Read the following statement very slowly, as you're not going to believe what you're seeing: Hideo Kojima, the creator of the Metal Gear franchise, doesn't think that game developers should be trying to tell a story. "I am not trying to tell a story," he said in an interview for the Critical Path project (via NeoGAF).
Context is important here. While it's a little mind-boggling to see the guy responsible for a cutscene-heavy game like Metal Gear Solid 4: Guns of the Patriots arguing against storytelling in games, Kojima is really making the point that it's important for players to identify in some way with the character that they're playing. This is a universal truth in just about any form of storytelling: whether you're stepping into the shoes of the main character or just observing him/her, there needs to be a point of personal connection.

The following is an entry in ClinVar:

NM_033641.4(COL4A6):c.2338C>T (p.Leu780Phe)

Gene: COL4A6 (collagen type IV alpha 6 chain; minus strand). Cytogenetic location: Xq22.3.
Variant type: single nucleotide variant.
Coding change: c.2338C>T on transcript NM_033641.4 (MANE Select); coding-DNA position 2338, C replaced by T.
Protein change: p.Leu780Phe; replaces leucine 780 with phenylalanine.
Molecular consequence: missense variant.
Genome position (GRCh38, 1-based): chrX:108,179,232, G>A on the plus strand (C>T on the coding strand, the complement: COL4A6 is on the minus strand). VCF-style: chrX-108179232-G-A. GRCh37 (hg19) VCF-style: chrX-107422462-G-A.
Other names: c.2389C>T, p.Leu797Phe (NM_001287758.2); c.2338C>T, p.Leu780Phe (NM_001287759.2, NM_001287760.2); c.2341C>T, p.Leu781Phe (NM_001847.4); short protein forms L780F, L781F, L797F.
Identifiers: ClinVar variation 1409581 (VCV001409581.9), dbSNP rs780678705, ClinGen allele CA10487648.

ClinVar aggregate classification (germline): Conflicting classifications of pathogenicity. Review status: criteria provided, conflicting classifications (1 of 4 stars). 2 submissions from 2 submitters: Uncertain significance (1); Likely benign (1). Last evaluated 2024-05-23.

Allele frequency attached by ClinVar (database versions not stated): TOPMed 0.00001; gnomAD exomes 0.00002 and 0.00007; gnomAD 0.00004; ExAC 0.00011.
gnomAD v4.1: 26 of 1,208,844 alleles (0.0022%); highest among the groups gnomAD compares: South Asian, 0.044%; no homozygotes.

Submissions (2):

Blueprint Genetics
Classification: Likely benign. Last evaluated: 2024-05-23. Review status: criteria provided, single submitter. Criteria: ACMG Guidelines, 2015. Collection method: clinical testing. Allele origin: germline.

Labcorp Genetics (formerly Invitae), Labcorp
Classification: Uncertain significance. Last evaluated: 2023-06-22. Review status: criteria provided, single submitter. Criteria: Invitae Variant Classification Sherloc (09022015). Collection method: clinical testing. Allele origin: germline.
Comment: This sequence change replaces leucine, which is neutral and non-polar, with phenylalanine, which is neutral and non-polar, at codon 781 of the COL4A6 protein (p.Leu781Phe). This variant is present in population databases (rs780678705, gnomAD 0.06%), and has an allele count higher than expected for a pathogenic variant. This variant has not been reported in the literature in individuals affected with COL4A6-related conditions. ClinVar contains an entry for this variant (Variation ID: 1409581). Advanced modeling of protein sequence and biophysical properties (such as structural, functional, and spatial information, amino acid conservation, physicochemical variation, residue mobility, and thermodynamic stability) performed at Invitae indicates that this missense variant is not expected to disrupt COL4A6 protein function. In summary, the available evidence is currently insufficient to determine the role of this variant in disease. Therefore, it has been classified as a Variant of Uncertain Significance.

Kojima says as much in his Critical Path interview. “You are inside a story, an environment, and acting as a certain character,” he explains. “And what that character is feeling inside that environment is what I want the players to feel as they play the game. You don't need a storyline for that. Within that environment I want the players to not only have a fun and exhilarating experience, but also think about many different things. That’s my concept.”
I don't think that Kojima's previous efforts have necessarily embraced this idea. There's an awful lot of watching going on in Metal Gear Solid 4, the most recent example, but can any of you really say that you felt Snake's motivations bleeding through into your own experiences? I certainly didn't.
That said, we haven't seen an entirely new Kojima effort (ie not a remake) since 2008. Perhaps these are the words of an evolved developer. With Metal Gear Rising: Revengeance supposedly coming sometime within the next year, we'll get to see soon enough if those words are a reflection of a new attitude.